**Introduction**

Computational Fluid Dynamics has developed into
an engineering tool that is currently applied on a daily basis to make project
decisions. As a consequence, reliability and credibility of numerical simulations
is an unavoidable issue. A logical step forward is then to pay due attention to
the assessment of numerical errors/uncertainties (Verification) and modeling
errors (Validation), which are components of Verification and Validation
(V&V). The present Workshop focuses on one of the main topics of V&V:
Solution Verification, i.e. the
estimate of the numerical uncertainty of computational simulations, employing
successive grid refinement.
Furthermore, it restricts itself to the
estimation of discretization errors of steady flows,
i.e. parametric uncertainty is not addressed and iterative and round-off errors
are assumed to be negligible and independent of the discretization error.

Solution Verification based on a grid refinement
study requires first of all the solution of one and the same problem on a
number of geometrically similar grids. Afterwards, an estimate of the numerical
uncertainty of (usually) the solution on the finest grid is made using some
kind of procedure. It is this procedure, of which several have been proposed,
that is the key of this workshop. So participants do not have to make their own numerical solutions, but just have to apply their preferred
procedure on data provided by the organizers and to report their results.

The data provided are related to six cases: flow
over a flat plate for Reynolds numbers of 10^{7}, 10^{8} and 10^{9}; flow around the NACA 0012
airfoil at Reynolds number of 6×10^{6} and angles of attack of 0º, 4º and 10º. All test cases are
statistically steady flows of an incompressible fluid that were simulated in
several geometrically similar grid sets with three eddy-viscosity turbulence
models: Spalart & Allmaras one-equation model; Shear-stress transport (SST) *k*-*w* two-equation model and two-equation model. For each test case we provide the following information:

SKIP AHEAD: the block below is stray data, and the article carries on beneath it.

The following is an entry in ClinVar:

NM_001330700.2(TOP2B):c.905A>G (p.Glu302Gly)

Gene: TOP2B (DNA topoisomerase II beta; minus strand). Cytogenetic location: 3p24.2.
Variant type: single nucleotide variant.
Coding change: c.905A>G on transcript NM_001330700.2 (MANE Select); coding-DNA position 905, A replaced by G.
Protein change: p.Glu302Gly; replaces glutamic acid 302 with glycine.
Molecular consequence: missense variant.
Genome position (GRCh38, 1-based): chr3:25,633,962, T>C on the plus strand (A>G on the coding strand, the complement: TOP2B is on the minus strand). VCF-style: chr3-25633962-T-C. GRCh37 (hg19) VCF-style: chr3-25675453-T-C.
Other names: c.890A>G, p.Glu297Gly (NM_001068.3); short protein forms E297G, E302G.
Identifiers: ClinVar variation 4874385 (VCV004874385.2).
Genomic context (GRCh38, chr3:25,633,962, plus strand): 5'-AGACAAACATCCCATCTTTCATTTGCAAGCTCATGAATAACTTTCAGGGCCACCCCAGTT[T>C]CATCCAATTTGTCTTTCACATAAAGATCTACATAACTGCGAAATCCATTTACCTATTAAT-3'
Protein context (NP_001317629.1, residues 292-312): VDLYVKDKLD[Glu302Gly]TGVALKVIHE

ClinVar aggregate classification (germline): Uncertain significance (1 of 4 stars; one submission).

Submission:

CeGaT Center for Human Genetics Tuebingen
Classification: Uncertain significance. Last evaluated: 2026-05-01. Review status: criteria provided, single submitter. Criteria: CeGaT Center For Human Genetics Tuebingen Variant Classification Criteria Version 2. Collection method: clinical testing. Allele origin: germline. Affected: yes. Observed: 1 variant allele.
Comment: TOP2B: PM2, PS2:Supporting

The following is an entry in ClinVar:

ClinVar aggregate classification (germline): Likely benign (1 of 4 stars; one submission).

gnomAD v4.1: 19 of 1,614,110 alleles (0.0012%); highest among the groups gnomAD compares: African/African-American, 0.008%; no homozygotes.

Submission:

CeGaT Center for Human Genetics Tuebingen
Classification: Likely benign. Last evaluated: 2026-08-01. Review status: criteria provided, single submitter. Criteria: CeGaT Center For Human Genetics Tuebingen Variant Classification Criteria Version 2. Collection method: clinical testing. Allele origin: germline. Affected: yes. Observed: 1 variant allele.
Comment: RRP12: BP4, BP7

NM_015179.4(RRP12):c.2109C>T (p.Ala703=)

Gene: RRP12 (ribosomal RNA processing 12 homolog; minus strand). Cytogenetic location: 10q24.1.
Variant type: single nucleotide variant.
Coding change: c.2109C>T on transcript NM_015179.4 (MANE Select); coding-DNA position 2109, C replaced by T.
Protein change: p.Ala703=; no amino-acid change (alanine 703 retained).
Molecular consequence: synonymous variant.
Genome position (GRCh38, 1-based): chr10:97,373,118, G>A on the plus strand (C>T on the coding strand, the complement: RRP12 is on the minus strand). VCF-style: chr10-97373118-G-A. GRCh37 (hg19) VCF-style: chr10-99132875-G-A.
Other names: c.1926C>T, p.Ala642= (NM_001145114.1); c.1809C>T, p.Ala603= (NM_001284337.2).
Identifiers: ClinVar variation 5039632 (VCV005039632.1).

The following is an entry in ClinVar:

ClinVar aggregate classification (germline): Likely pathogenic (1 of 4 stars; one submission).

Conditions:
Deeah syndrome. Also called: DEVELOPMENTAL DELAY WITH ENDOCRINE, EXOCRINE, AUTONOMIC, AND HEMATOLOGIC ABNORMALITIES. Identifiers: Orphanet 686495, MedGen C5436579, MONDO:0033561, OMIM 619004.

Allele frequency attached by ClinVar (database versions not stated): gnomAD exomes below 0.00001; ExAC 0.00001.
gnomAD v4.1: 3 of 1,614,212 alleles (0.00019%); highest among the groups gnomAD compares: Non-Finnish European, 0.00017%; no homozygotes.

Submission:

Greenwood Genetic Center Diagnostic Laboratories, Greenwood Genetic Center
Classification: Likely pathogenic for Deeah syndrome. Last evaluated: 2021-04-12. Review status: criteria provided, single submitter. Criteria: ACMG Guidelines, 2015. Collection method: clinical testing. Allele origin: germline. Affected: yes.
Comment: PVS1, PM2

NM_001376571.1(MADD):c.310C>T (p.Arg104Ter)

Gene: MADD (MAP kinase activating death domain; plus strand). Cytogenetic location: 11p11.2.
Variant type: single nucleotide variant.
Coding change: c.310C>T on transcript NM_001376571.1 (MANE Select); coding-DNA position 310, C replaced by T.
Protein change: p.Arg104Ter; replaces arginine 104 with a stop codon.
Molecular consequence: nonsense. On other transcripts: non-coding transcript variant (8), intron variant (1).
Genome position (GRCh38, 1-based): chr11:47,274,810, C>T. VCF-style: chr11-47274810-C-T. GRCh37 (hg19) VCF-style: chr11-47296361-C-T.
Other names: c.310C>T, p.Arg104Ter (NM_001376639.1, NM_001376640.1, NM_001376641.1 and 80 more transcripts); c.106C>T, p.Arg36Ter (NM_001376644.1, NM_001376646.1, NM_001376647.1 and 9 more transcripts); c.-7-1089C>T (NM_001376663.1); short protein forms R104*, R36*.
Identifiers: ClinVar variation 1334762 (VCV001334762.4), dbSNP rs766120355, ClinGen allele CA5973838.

· A list of
functional and local flow quantities to estimate the uncertainties (the
quantities of interest).

· The numerical
solution and the typical cell size of all quantities of interest for at least 9
levels of grid refinement that cover at least a grid refinement ratio of 4.

The
requested information from the participants is:

· Estimated numerical uncertainty
for the quantities of interest for different levels of grid refinement.

· Reference to the procedure
applied or description of the procedure adopted (if not available in the open
literature).

The goal
of this exercise is to check the consistency of the estimated error bars for
different levels of grid refinement and/or different grids with the same number
of cells and flow conditions. Furthermore, this exercise will also allow us to
check the consistency of the estimates performed by different users applying
the same method. Hopefully, such exercise will help us to identify the main
difficulties in performing reliable error estimates based on grid refinement
studies.

If you
require more information than that available in these pages please contact vv2017workshop@gmail.com.

We look
forward to seeing you at the next Symposium on Verification and Validation in
May 2017.

Luís Eça, Martin Hoekstra and Guilherme Vaz